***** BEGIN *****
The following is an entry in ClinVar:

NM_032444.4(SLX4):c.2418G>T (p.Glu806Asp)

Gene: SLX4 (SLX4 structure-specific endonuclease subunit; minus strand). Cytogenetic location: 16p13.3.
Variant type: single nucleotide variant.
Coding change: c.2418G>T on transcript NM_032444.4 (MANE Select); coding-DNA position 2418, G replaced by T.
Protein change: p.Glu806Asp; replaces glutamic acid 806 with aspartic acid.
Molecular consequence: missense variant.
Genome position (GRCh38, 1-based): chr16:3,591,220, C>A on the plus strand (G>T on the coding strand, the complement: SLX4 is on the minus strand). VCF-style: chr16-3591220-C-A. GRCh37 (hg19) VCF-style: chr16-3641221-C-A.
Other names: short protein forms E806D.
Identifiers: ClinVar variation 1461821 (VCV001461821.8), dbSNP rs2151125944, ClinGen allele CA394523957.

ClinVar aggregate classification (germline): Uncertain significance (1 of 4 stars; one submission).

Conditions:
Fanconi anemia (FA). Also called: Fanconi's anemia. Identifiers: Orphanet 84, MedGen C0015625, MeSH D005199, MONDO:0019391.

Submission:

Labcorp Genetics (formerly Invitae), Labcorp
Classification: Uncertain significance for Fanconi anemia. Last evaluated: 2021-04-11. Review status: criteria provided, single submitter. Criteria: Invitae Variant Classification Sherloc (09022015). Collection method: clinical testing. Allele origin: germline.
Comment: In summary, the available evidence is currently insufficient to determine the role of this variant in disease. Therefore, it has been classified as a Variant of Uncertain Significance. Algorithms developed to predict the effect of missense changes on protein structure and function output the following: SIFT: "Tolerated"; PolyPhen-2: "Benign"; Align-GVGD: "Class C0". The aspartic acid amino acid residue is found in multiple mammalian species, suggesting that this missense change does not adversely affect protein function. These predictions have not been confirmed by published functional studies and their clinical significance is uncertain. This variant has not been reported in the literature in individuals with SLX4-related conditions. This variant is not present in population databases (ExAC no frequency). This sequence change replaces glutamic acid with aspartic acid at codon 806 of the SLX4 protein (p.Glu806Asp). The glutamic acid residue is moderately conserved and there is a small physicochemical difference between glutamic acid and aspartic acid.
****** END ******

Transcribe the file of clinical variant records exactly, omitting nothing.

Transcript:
The following is an entry in ClinVar:

NM_032444.4(SLX4):c.2418G>T (p.Glu806Asp)

Gene: SLX4 (SLX4 structure-specific endonuclease subunit; minus strand). Cytogenetic location: 16p13.3.
Variant type: single nucleotide variant.
Coding change: c.2418G>T on transcript NM_032444.4 (MANE Select); coding-DNA position 2418, G replaced by T.
Protein change: p.Glu806Asp; replaces glutamic acid 806 with aspartic acid.
Molecular consequence: missense variant.
Genome position (GRCh38, 1-based): chr16:3,591,220, C>A on the plus strand (G>T on the coding strand, the complement: SLX4 is on the minus strand). VCF-style: chr16-3591220-C-A. GRCh37 (hg19) VCF-style: chr16-3641221-C-A.
Other names: short protein forms E806D.
Identifiers: ClinVar variation 1461821 (VCV001461821.8), dbSNP rs2151125944, ClinGen allele CA394523957.

ClinVar aggregate classification (germline): Uncertain significance (1 of 4 stars; one submission).

Conditions:
Fanconi anemia (FA). Also called: Fanconi's anemia. Identifiers: Orphanet 84, MedGen C0015625, MeSH D005199, MONDO:0019391.

Submission:

Labcorp Genetics (formerly Invitae), Labcorp
Classification: Uncertain significance for Fanconi anemia. Last evaluated: 2021-04-11. Review status: criteria provided, single submitter. Criteria: Invitae Variant Classification Sherloc (09022015). Collection method: clinical testing. Allele origin: germline.
Comment: In summary, the available evidence is currently insufficient to determine the role of this variant in disease. Therefore, it has been classified as a Variant of Uncertain Significance. Algorithms developed to predict the effect of missense changes on protein structure and function output the following: SIFT: "Tolerated"; PolyPhen-2: "Benign"; Align-GVGD: "Class C0". The aspartic acid amino acid residue is found in multiple mammalian species, suggesting that this missense change does not adversely affect protein function. These predictions have not been confirmed by published functional studies and their clinical significance is uncertain. This variant has not been reported in the literature in individuals with SLX4-related conditions. This variant is not present in population databases (ExAC no frequency). This sequence change replaces glutamic acid with aspartic acid at codon 806 of the SLX4 protein (p.Glu806Asp). The glutamic acid residue is moderately conserved and there is a small physicochemical difference between glutamic acid and aspartic acid.